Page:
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Tillage, Soil Health, and Weeds: WSU Organic Transitions Project

Posted by chrisbenedict | July 21, 2021
Author: Chris Benedict

Project Details

With recent funding acquired from WSU’s BIOAg Grant Program, we initiated an experiment this spring to evaluate the impact that tillage has on soil health metrics, weed populations, and crop growth. To evaluate this, we utilized a field at WSU Mount Vernon Northwestern Research and Extension Center that had not been tilled for about 10 years. Previously it was planted into alfalfa, but over time that planting became less and less competitive and eventually was altogether non-present. This offered a unique opportunity to re-introduce tillage back into this field and monitor changes in soil health and weeds. To this end, we decided to initiate two experiments in the field.

Figure 1. Dandelion taproot unearthed during weed seedbank sampling.

The first experiment involved two treatments: 1.) full tillage then planted with orchardgrass (Dactylis glomerata) and 2.) no-till overseeded with orchardgrass (Figure 2a and 2b). The goals of this experiment are to see the impacts of a single tillage event on soil and whether that single disturbance leads to changes in the weed population. Pastures commonly need to be renovated, so this trial compares two methods for renovating a pasture/grassland.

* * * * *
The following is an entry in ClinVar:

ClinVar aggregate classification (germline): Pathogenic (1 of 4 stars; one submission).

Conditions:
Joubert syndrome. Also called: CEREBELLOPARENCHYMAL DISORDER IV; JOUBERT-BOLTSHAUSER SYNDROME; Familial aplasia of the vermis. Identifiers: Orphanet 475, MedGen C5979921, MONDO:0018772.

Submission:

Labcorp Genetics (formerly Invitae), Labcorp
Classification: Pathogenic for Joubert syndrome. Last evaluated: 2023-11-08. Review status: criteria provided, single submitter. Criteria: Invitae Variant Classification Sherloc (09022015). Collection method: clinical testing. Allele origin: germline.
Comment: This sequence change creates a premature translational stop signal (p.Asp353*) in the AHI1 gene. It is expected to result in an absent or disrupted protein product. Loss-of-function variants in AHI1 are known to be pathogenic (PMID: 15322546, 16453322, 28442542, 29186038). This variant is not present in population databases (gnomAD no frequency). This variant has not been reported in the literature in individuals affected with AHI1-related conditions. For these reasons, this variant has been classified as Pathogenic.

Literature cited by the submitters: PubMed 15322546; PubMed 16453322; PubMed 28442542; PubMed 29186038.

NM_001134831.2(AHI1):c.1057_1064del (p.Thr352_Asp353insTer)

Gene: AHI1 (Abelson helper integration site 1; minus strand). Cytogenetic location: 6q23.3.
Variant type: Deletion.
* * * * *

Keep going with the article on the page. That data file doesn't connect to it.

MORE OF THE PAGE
Figure 3. Orchardgrass after one mowing 6/19/21.


The second experiment looks at the conversion of a non-tilled field into row crops comparing two different tillage tools: 1.) rototiller and 2.) power harrow. A section of the field was chisel plowed (to alleviate compaction) running at a consistent depth, then either of the two implements were used. Within a few days ‘Black Magic” lacinato kale was transplanted using a two-row transplanter. You’ll notice a visible surface residue difference between the two PTO implements (FIG 4).

Figure 4. Power harrow plots with visually more residue on the surface.

Prior to tillage we utilized glyphosate to knock back the remaining alfalfa but have since followed organic production standards. These trials explore two different transitions: 1.) conversion to organic production and 2.) conversion of a pasture/grassland to row crop production.  

We hope this project provides improved knowledge about the ongoing processes during pasture renovation and the conversion of pasture/grassland to row crops, elucidates the impacts that different types of tillage have on soil health, and helps us develop better strategies for weed management during the transition to organic production. 

We will be documenting the journey of this project in this blog over the next several years so stay tuned for more!